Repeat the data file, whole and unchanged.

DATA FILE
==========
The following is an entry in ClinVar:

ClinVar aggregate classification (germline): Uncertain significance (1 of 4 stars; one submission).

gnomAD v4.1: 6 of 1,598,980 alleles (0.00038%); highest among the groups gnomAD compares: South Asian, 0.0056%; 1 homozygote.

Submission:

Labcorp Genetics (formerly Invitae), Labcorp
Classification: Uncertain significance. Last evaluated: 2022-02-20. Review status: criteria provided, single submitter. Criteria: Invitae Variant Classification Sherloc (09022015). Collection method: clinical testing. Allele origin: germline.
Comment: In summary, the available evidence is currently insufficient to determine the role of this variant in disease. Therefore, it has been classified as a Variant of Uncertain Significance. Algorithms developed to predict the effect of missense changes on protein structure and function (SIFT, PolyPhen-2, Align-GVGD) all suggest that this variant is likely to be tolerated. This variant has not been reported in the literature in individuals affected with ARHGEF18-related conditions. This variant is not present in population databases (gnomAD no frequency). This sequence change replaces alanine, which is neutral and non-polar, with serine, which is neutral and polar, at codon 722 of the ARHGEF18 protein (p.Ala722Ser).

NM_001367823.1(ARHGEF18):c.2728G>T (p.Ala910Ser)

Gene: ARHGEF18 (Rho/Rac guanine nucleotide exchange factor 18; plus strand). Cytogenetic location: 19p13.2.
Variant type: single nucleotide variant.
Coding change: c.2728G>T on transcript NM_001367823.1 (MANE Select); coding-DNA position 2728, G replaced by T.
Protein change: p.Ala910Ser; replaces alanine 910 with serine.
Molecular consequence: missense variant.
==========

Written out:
The following is an entry in ClinVar:

ClinVar aggregate classification (germline): Uncertain significance (1 of 4 stars; one submission).

gnomAD v4.1: 6 of 1,598,980 alleles (0.00038%); highest among the groups gnomAD compares: South Asian, 0.0056%; 1 homozygote.

Submission:

Labcorp Genetics (formerly Invitae), Labcorp
Classification: Uncertain significance. Last evaluated: 2022-02-20. Review status: criteria provided, single submitter. Criteria: Invitae Variant Classification Sherloc (09022015). Collection method: clinical testing. Allele origin: germline.
Comment: In summary, the available evidence is currently insufficient to determine the role of this variant in disease. Therefore, it has been classified as a Variant of Uncertain Significance. Algorithms developed to predict the effect of missense changes on protein structure and function (SIFT, PolyPhen-2, Align-GVGD) all suggest that this variant is likely to be tolerated. This variant has not been reported in the literature in individuals affected with ARHGEF18-related conditions. This variant is not present in population databases (gnomAD no frequency). This sequence change replaces alanine, which is neutral and non-polar, with serine, which is neutral and polar, at codon 722 of the ARHGEF18 protein (p.Ala722Ser).

NM_001367823.1(ARHGEF18):c.2728G>T (p.Ala910Ser)

Gene: ARHGEF18 (Rho/Rac guanine nucleotide exchange factor 18; plus strand). Cytogenetic location: 19p13.2.
Variant type: single nucleotide variant.
Coding change: c.2728G>T on transcript NM_001367823.1 (MANE Select); coding-DNA position 2728, G replaced by T.
Protein change: p.Ala910Ser; replaces alanine 910 with serine.
Molecular consequence: missense variant.